Alcatraz Island

“Break the rules and you go to prison…

… break the prison rules and you go to Alcatraz”!

Approaching Alcatraz Island

That’s right, one of the major highlights of our trip was going to Alcatraz. Not only did we go, we went at night! Alcatraz is one thing that Kyle can now cross off his “bucket-list”. He has always wanted to go there, so needless to say, he was very excited! I was excited as well. I really had no idea what to expect. When we had told our friends we were going at night, everyone said it would be too creepy for them, so I figured for sure, it would be creepy. Honestly, not very creepy. That was probably my only disappointment with going there.I thought it would give you the creeps, but it didn’t. I also thought it was much bigger and farther off the mainland. It’s surprisingly small, but when you hear the facts, you understand why (only 200 or so prisoners at a time – never full).

So this is how our experience went. You take a ferry around the island and approach the side that is not facing San Francisco. It is only about a 10-15 minute ferry ride.

Welcome to Alcatraz – The welcome indians is from when a tribe of indians took over the island for 19 months after the closing of the prison.

Since we went on the night tour, it was a smaller group and we had more interactions with the National Park Rangers. After getting off the ferry, A ranger guides small groups up and around the island to the cellblock (stopping along the way to point key buildings and facts out). One thing that I hadn’t really thought about before going, was the families that were on the island. There were 84 children that had to grow up on the island – how strange that must of been! Your home was only feet from the most dangerous people in the country! No thank you!

Apartments at Night

Housing for the families with children, that lived on the Island while it was a Prison. There was also a fenced in area for a playground next door.

Then it was time to enter the main cell block building! You go through this area with an audio tour so you can wander around and go at your own pace. It was a good way to see everything and not have to worry about keeping up with a group of people.

The main cell block building in the dark.

Down one “street” of cells

Thankfully we were also given a tip by one of the park ranger to pause our tour at 815 and head to the hospital area before it closed, then continue with our tour after. The hospital area was really interesting. The cells are much bigger in this area, but that is because they were for 4-6 people at a time and some medical equipment.

Hospital Wing

Al Capone and The Birdman (Robert Straud) spent most of their time in this area since they were very sick. The Birdman was “lucky” enough to have the whole cell to himself since he had to be in solitary confinement.

Robert Staud’s Cell in the Hospital

Ok back to the main cells — they are TINY. There were a few different areas, but the main type of cells were the general population cells. To give you a sense of the size, if you put your arms out in front of you, then to the side and then up to the ceiling – that is about the size. They also had solitary confinement cells, which were about the creepiest part of the tour because they were pitch black with no windows, bars, etc. Just a big metal door that closes into the cell. imagine spending 20 of your 24 hours in that cell!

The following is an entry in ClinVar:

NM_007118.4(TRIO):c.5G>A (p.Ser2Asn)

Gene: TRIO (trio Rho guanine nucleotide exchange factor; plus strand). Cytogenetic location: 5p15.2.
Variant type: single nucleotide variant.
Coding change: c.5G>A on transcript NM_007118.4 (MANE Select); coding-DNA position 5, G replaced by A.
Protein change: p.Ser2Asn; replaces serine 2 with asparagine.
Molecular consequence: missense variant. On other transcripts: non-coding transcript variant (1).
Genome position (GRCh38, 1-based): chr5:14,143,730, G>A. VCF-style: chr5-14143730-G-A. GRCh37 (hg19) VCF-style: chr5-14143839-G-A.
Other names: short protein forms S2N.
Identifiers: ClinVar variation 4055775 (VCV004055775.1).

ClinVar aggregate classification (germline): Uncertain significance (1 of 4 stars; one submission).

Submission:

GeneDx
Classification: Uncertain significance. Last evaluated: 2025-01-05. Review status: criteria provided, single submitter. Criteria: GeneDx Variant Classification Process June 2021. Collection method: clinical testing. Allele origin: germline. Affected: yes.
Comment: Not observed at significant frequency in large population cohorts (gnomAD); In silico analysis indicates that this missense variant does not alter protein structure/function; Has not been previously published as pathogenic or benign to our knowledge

General Population Cell

Next you moved to the administration area of the prison, where the officers and the prison warden had their offices. There was also a visitation area, but most people never got visitors. When an escape was reported, this is where all officers had to meet and then execute their plan. All escapes were considered unsuccessful, since no one was ever found after escaping, but you never know! Some where caught and killed.

Lastly you moved on to the Dining Hall area, which they described as all the prison population eating their 3 meals and being “armed” with a Fork, Spoon and Knife. It was one of the most dangerous areas of the prison. You can see some containers on the ceiling, they were filled with tear gas, so if a riot broke out, they would activate. They never were needed though. Everyone seemed to behave in the dining hall, as it was a privilege to be out of the cell. If someone started anything, the warden would blow his whistle and it was time for everyone to go back to their cells. They provided pretty good food, it was one compromised that was made for the prison of the most dangerous people – have good food.

The Dining Hall, Would you like some tear gas with your spaghetti?

After finishing our tour, we were able to attend a Sound of the Cellblock demonstration. They went through the daily routine of a prisoner (wake up, inspection, breakfast, back to cell, work, back to cell, dinner, back to cell, lights out at 9pm until 7am). They also opened and closed the cell doors (they are on manual levers) so that we could hear how loud it was, and hear the echos of the prison – it was awesome!

All in all, we had a great time – it was really interesting! I almost wish it was more creepy, or haunted or something, but no hauntings going on there apparently! I would really recommend checking it out if you head to San Francisco and the few bucks extra for the night tour is completely worth it! And saving the best for last, no mug shot for Kyle but he did go behind bars!

More pictures from our visit are here: http://www.flickr.com/photos/heatherterrell/sets/72157626471132877/detail/

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